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Latin American Culture
western hemisphere, official language, Belize, Netherlands, Guyana
Latin America, in the broadest sense, the entire western hemisphere south of the United States. In a more restricted sense Latin America comprises those countries of the Americas that developed from the colonies of Spain, Portugal, and France. Because these European powers used languages derived from Latin, the term Latin America was devised to designate the parts of the New World that they colonized. The areas that are now Belize and Guyana were colonized by the British, and the official language of those countries is English. Suriname was colonized by the Netherlands, and Dutch is the official language. These countries’ histories differ from those of others in the region and are generally treated differently by scholars.
This article is limited to a discussion of the emergence and history of the people inhabiting Latin America from the European discovery of the western hemisphere to the present day. For the physical characteristics of the area, see Central America, North America, South America. See also separate articles on individual countries.
Burkholder, Johnson A. Colonial Latin America. 4th ed. Oxford University Press, 2000. Comprehensive study of European exploration and colonization in Latin America.
Chasteen, John Charles. Born in Blood and Fire: A Concise History of Latin America. Norton, 2000. An introduction to the complexities of an immense continent.
Crow, John A. The Epic of Latin America. 4th ed. University of California Press, 1992. Vivid history of Latin American civilizations, from pre-Columbian to contemporary.
Galeano, Eduardo. Memory of Fire. 3 vols. Pantheon, 1985-1988. Presents Latin American history in anecdotal format.
Hanke, Lewis, and Jane Rausch, eds. People and Issues in Latin American History. 2 vols. 2nd ed. Wiener, 2000. Brief essays on influential people and events from the colonial era to the present.
Keen, Benjamin, and Keith Haynes. A History of Latin America. 6th ed. Houghton Mifflin, 1999. A primer on Latin American history.
Macdonald, Scott B. Fast Forward: Latin America on the Edge of the 21st Century. Transaction, 1997. A study of Latin America's current economy and potential development.
O'Brien, Thomas F. The Revolutionary Mission: American Enterprise in Latin America, 1900-1945. Cambridge University Press, 1996. How U.S. corporate culture changed Latin America during the first half of the 20th century.
Skidmore, Thomas E., and Peter H. Smith. Modern Latin America. 5th ed. Oxford University Press, 2000. Historical survey.
Tenenbaum, Barbara A., ed. Encyclopedia of Latin American History and Culture. 5 vols. Scribner, 1996. More than 5,000 entries.
Williamson, Edwin. The Penguin History of Latin America. Penguin, 1992. Synthesis of Latin American history for general readers.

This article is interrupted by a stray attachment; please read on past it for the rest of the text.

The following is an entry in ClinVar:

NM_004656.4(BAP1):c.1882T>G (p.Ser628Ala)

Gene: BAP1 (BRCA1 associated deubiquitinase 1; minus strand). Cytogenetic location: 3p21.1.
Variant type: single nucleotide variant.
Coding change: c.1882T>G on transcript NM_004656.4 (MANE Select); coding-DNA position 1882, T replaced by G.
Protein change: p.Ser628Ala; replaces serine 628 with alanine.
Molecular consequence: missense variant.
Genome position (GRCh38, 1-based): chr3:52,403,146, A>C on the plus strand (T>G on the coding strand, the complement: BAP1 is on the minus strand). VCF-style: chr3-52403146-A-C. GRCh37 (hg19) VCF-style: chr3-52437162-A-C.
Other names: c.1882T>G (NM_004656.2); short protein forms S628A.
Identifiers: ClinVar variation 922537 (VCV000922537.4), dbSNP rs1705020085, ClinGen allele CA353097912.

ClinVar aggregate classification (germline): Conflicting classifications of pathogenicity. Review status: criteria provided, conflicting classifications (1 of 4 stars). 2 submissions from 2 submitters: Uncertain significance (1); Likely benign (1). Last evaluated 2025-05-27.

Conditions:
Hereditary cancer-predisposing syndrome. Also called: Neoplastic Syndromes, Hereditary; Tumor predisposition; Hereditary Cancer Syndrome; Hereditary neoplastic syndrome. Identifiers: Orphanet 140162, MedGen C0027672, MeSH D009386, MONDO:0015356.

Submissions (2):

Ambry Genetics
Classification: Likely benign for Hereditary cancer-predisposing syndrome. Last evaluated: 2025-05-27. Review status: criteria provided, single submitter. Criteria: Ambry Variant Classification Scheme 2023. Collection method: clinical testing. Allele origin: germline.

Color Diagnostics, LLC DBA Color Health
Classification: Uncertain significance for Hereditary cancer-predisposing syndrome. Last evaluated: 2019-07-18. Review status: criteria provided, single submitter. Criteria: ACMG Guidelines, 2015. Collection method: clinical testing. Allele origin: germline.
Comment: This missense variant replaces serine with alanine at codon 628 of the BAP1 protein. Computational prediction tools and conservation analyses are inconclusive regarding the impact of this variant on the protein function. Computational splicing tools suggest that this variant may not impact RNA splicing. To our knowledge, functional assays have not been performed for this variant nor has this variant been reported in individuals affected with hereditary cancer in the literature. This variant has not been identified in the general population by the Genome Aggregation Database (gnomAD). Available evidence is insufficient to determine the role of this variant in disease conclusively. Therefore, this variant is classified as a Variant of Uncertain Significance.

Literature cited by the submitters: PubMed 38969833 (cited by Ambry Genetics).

Central America as a whole
Arnold, Caroline. City of the Gods. Clarion, 1994. A photographic journey through the ancient Aztec city of Teotihuacan; for younger readers.
Booth, John A., and Thomas W. Walker. Understanding Central America. 3rd ed. Westview, 1993, 1999. A thorough guide to the political and social complexities of the region.
Bunson, Stephen M., and Margaret E. Bunson. Encyclopedia of Ancient Mesoamerica. Facts on File, 1996. Guide to the people, places, and history of the region.
Dominguez, Jorge I., and Marc Lindenberg, eds. Democratic Transitions in Central America. University Press of Florida, 1997. A study of the transition from civil war to democracy as experienced in Guatemala, El Salvador, and Nicaragua.
Drew, David. The Lost Chronicles of the Maya Kings. University of California Press, 2000. This study provides new evidence on the ruin of the Maya empire.
Reddish, Paul. Spirits of the Jaguar: The Natural History and Ancient Civilizations of the Caribbean and Central America. BBC/Parkwest, 1997. An illustrated companion to the popular BBC-PBS television series on the natural history of the region.
Sieder, Rachel, ed. Central America: Fragile Transition. St. Martin's, 1996. Explores the nature of democratic transition following the abatement of civil wars in the region.
Wallace, David Rains. The Monkey's Bridge: Mysteries of Evolution in Central America. Sierra Club, 1997. The biological and geological evolution of the land bridge between the Americas.
Weaver, Frederick Stirton. Inside the Volcano: The History and Political Economy of Central America. Westview, 1994. Central America's colonial past and its effect on current political and social structures.
Robinson, David J., B.A., Ph.D. Dellplain Professor of Latin American Geography, Syracuse University. Director of Latin American Studies Program, Global Affairs Institute, Maxwell School, Syracuse University. Editor of Migration in Colonial Latin America and other books.
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